Originally published by Jessica Vogtman: November 27, 2016
Humans have an integral relationship with the element of water.
It runs through our veins, we are born of it, and it is necessary for our survival.
We are drawn to it for escape, adventure, release, and cleansing.
As a woman is preparing to give birth, water is a means of release from the weight of her growing belly, and the means to ease her aching muscles.
Water is a great coping tool in labor, whether through a shower or tub. (For the sake of this paper we will only be mentioning the use of a tub.)
The use of water in labor can aide in pain management by increasing relaxation, decreasing strain on muscles, and creating freedom of movement.
The mother’s ability to relax her muscles during labor can affect the length of labor and the intensity of contractions.
The more a mother fights and tenses her muscles the worse contractions may feel.
Especially in active labor, the mother may need as many coping strategies as possible.
The birthing tub offers a great respite, and a simple way to relax.
The birthing tub is often called, “The midwife’s epidural”, for its effectiveness (Drichta, Owen p. 257).
The warmth of the water helps to ease the pain felt from contractions, relaxing muscles of the pelvic floor and back, and creates a mental space that creates privacy (Drichta p. 258).
It is recommended to maintain water temperature at 96-98 degrees.
Using higher temperatures could cause increased blood pressure, dehydration and lethargy (Drichta p. 258).
The bath is also deeply engrained as a place of mental release in daily routines.
Our bathtubs are typically places of retreat to relax, and the mental association during labor holds true.
Labor is a physically demanding process.
From hours of walking, lunging, squatting, intense contractions, and the possibility of little sleep can make for a grueling marathon on the mother’s muscles.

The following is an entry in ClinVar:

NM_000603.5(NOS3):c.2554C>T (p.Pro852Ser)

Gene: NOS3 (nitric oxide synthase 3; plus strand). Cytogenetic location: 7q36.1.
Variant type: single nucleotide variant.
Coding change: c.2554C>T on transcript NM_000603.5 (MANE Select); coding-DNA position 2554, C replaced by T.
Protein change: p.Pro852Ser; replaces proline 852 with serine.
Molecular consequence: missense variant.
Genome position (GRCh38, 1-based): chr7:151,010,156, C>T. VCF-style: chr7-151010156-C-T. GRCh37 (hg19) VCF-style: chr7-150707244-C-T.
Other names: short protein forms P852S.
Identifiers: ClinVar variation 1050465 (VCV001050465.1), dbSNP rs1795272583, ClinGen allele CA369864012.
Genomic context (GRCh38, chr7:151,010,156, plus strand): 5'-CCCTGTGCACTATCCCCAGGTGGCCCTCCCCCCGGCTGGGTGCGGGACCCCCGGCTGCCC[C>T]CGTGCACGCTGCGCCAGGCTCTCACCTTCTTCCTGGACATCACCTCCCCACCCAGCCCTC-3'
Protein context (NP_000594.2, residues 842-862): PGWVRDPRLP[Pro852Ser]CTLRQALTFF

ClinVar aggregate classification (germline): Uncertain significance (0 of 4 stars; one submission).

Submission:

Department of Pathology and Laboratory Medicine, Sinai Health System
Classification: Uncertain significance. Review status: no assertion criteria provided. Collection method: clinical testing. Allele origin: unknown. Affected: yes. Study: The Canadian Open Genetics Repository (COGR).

The warmth of the tub eases both the pain of the contractions and the work of her remaining muscles (Drichta p. 257).
Being in a large tub that covers her belly, the mother is buoyant and freed from the gravity of dry land.
Her pelvic muscles are relaxed and her cervix will continue to dilate, often with more ease as she relaxes.
A mother that is able to relax and mentally release her tension, will have an easier time laboring than a mother that is fighting each contraction.
Being weightless allows the mom to assume positions that could be too taxing on land, such as deep squats using the side of the pool, that will help baby to descend and turn.
She’s able to easily move from one position to the next in response to her labor, while remaining warm and relaxed.
The ease of movement allows the mother to find her own rhythm and coping responses that she would not have had if she was limited to a bed.
Her ability to move through labor gives the mother more control and autonomy during the birth.
She’s able to push in the position that suits her, catch her own baby, and bring baby to chest without outside help or others manipulating her body. She has full confidence and control.
Relaxation, decreased strain on muscles and freedom of movement are gained for the birthing mother with the use of water during labor. The three work together as a pain management strategy, addressing both mental and physical tension that could hinder a birth.
The birthing tub is used at its greatest advantage during late stage active labor throughtransition.
It is recommended that for every hour spent in the tub, the mother spends at least thirty minutes out of the tub.
This is to ensure that contractions do not slow down, as can sometimes happen.
Often contractions may just feel less intense, but are still actively working.
According to Water BirthInternational, “Getting back in the water after thirty minutes will reactivate the chemical and hormonal process, including a sudden and often marked increase in oxytocin.” (Harper p. 2)
As with other labors, hydration is of the utmost importance. Keep a drink with a straw nearby so the mother can drink at will.
The birth can be completed in the water as well, depending on location (some hospitals only allow laboring in the tub) and as long as the labor is not having any complications (ex:meconium, shoulder dystocia).
Drichta, Jane E., CPM and Owen, Jodilyn, CPM. The Essential Homebirth Guide for Families Planning or Considering Birthing at Home. 2003. Simon and Schuster.
Harper, Barbara. “Guidelines for Safe Waterbirth.”Waterbirth International. p. 2
Jessica Vogtman has lived in Maryland since 2003, and has been a Carroll County resident since 2006. She graduated with a bachelors degree in Biology and Chemistry from Notre Dame of Maryland University. Upon graduation, she worked as a zookeeper at the Maryland Zoo in Baltimore, where she became immersed in natural living. Jessica developed her passion for birth during her first pregnancy in 2012, and spent the following years educating herself on natural birth and birthing techniques. She is currently certifying as a doula with Birth Arts International.